Teenagers in London are less satisfied with life than those in the rest of the UK, according to new research.
London teens had the highest rates of low life satisfaction in a national survey. Teens from the North East and West Midlands were most satisfied with their lives.
The What About YOUth? Survey questioned over 120,000 teenagers across England about their health habits, and their thoughts on their health and wellbeing. The results paint a mixed picture of the health of London’s youth.
Drinking rates among 15 year olds were lower than anywhere else in the country with nearly 60 percent never having had a single alcoholic drink.
They were also amongst the best at eating five portions of fruit and vegetables. Over half managed to do so.
Only three percent of London’s teens had ever tried a cigarette compared to 24 percent nationally. However 21 percent had used waterpipes, shisha or similar products. According to the study, these products are more popular amongst black and ethnic minority groups which make up more of London’s population than the rest of the country.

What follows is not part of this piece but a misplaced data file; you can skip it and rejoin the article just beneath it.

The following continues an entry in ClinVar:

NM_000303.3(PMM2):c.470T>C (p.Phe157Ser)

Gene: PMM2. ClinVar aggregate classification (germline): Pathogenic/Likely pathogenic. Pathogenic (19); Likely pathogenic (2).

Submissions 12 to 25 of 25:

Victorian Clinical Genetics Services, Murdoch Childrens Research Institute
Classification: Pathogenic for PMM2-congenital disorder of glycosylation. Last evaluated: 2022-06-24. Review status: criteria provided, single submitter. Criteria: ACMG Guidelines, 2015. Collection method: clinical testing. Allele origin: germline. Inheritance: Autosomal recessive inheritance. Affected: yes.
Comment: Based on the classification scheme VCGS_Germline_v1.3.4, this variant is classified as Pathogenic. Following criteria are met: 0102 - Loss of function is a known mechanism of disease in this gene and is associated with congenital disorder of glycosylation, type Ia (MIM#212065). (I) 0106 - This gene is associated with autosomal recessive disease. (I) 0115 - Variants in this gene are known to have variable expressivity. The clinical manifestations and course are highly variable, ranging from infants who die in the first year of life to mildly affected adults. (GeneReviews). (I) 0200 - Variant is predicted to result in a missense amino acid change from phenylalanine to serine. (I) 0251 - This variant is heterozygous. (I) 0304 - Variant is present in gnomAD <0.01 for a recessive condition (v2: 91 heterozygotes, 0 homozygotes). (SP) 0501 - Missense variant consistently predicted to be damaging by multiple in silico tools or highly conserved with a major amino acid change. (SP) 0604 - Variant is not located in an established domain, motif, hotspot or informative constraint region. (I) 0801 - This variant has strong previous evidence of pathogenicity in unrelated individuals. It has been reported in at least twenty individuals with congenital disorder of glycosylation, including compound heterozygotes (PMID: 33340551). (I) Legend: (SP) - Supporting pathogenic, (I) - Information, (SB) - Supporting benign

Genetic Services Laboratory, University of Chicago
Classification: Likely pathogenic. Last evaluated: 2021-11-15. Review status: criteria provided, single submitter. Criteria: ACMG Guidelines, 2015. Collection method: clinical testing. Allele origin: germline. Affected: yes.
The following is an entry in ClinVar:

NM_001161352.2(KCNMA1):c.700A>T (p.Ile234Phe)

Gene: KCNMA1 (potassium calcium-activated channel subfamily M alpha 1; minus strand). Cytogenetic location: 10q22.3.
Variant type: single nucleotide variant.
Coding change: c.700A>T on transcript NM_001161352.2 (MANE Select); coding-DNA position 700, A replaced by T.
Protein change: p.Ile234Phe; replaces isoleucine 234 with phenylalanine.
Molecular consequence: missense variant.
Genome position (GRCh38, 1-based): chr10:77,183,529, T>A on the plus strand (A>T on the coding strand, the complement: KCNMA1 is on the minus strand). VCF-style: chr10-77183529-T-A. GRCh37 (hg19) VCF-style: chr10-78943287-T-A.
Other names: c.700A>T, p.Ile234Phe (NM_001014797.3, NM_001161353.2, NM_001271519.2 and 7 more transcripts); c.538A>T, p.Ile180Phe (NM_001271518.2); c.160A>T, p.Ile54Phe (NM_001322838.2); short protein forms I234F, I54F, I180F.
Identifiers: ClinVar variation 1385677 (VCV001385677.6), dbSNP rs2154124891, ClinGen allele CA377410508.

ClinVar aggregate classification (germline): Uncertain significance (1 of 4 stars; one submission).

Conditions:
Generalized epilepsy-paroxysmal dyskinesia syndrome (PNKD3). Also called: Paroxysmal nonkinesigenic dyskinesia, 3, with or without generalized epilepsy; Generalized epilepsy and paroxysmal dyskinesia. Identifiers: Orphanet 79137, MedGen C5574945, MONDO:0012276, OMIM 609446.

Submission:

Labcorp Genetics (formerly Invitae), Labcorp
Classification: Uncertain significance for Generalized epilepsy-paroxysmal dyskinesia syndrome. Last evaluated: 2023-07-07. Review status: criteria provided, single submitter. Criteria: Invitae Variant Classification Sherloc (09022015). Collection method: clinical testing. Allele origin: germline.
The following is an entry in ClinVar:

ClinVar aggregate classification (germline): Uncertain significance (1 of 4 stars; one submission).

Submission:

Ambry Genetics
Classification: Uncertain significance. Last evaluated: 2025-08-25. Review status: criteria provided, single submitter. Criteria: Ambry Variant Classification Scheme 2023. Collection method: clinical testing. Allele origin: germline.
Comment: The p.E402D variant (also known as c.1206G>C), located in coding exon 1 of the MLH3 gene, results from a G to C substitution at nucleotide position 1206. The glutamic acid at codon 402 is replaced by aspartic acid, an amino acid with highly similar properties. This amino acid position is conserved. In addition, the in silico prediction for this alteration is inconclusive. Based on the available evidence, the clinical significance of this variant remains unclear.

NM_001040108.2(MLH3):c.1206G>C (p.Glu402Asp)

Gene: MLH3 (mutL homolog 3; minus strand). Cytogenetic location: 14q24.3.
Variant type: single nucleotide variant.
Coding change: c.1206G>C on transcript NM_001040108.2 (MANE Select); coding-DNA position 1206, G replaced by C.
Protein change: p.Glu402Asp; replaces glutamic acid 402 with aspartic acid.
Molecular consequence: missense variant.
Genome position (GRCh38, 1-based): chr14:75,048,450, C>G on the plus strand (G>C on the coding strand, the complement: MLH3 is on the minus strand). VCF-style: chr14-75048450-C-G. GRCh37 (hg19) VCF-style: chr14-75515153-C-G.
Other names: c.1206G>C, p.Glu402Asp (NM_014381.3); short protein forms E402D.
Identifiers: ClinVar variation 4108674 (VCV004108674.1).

This higher rate of shisha use is a cause for concern due to the common misconception that waterpipe smoking is less dangerous than cigarette smoking. The charity Action on Smoking and Health found that in a 45 minute session, waterpipe users were exposed to four times as much carbon monoxide and inhaled 56 times more smoke.
Paul Bishop, Chief Executive of QUIT, a charity that helps people stop smoking, spoke to Westminster World: “There is probably more work that needs to be done. People are pretty unaware of the risks of shisha compared to cigarettes.”
Half of London teens had experienced bullying, the lowest amount in the country. In one in ten cases, this bullying spread online, again the lowest rate nationally.
Despite these lower bullying rates, 24 percent of London teenagers said they had taken part in bullying someone else.
Paul Niblett, the statistician responsible for the study, said: “Today’s findings report on the behaviours and attitudes of young people nationally and at local authority level, across a range of subjects. For the first time, we have also been able to report on experiences and perceptions that will help to provide much needed and well-rounded insight.”